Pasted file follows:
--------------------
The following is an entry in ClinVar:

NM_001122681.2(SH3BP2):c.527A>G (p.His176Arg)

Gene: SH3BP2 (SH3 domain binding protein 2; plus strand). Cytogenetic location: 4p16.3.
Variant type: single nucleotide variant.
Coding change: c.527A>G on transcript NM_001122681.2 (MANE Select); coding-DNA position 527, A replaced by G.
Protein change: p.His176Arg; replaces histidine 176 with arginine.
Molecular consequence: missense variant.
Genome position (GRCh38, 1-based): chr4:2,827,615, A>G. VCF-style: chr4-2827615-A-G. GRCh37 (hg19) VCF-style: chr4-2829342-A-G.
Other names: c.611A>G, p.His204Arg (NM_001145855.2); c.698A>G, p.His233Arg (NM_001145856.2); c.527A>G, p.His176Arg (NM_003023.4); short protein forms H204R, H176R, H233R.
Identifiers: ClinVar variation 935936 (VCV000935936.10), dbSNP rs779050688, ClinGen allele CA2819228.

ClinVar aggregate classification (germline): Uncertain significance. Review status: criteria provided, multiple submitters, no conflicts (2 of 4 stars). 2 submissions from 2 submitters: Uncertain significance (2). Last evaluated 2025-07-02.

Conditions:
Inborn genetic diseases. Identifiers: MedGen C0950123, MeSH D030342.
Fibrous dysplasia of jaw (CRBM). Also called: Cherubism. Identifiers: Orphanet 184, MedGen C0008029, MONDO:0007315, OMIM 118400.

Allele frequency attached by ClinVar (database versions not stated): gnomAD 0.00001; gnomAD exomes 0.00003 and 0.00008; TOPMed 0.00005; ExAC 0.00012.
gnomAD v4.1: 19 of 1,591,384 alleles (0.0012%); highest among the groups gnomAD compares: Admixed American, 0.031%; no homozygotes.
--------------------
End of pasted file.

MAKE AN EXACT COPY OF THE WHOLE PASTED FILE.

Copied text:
The following is an entry in ClinVar:

NM_001122681.2(SH3BP2):c.527A>G (p.His176Arg)

Gene: SH3BP2 (SH3 domain binding protein 2; plus strand). Cytogenetic location: 4p16.3.
Variant type: single nucleotide variant.
Coding change: c.527A>G on transcript NM_001122681.2 (MANE Select); coding-DNA position 527, A replaced by G.
Protein change: p.His176Arg; replaces histidine 176 with arginine.
Molecular consequence: missense variant.
Genome position (GRCh38, 1-based): chr4:2,827,615, A>G. VCF-style: chr4-2827615-A-G. GRCh37 (hg19) VCF-style: chr4-2829342-A-G.
Other names: c.611A>G, p.His204Arg (NM_001145855.2); c.698A>G, p.His233Arg (NM_001145856.2); c.527A>G, p.His176Arg (NM_003023.4); short protein forms H204R, H176R, H233R.
Identifiers: ClinVar variation 935936 (VCV000935936.10), dbSNP rs779050688, ClinGen allele CA2819228.

ClinVar aggregate classification (germline): Uncertain significance. Review status: criteria provided, multiple submitters, no conflicts (2 of 4 stars). 2 submissions from 2 submitters: Uncertain significance (2). Last evaluated 2025-07-02.

Conditions:
Inborn genetic diseases. Identifiers: MedGen C0950123, MeSH D030342.
Fibrous dysplasia of jaw (CRBM). Also called: Cherubism. Identifiers: Orphanet 184, MedGen C0008029, MONDO:0007315, OMIM 118400.

Allele frequency attached by ClinVar (database versions not stated): gnomAD 0.00001; gnomAD exomes 0.00003 and 0.00008; TOPMed 0.00005; ExAC 0.00012.
gnomAD v4.1: 19 of 1,591,384 alleles (0.0012%); highest among the groups gnomAD compares: Admixed American, 0.031%; no homozygotes.